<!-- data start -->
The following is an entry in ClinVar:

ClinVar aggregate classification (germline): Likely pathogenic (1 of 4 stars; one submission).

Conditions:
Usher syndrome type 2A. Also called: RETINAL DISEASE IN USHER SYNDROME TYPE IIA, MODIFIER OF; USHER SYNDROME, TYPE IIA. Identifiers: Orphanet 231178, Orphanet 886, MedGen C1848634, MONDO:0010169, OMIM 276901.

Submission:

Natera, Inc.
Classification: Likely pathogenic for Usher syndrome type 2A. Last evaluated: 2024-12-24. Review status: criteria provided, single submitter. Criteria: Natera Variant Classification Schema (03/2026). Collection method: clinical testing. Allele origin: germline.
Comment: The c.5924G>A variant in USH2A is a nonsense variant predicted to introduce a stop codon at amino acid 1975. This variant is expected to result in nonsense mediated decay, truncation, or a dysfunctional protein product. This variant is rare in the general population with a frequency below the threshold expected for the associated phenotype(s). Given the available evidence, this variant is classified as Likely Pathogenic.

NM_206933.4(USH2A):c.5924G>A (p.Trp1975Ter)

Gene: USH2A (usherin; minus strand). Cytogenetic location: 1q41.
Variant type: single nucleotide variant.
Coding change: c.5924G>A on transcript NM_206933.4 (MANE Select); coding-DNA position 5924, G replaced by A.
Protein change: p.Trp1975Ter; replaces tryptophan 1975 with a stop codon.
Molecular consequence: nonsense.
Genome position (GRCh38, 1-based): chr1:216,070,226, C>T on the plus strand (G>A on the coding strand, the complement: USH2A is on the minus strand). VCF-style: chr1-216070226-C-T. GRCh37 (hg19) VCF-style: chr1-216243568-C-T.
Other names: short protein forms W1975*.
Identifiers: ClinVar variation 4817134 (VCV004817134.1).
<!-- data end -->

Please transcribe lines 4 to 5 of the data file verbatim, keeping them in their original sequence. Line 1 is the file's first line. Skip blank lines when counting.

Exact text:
Usher syndrome type 2A. Also called: RETINAL DISEASE IN USHER SYNDROME TYPE IIA, MODIFIER OF; USHER SYNDROME, TYPE IIA. Identifiers: Orphanet 231178, Orphanet 886, MedGen C1848634, MONDO:0010169, OMIM 276901.

Submission: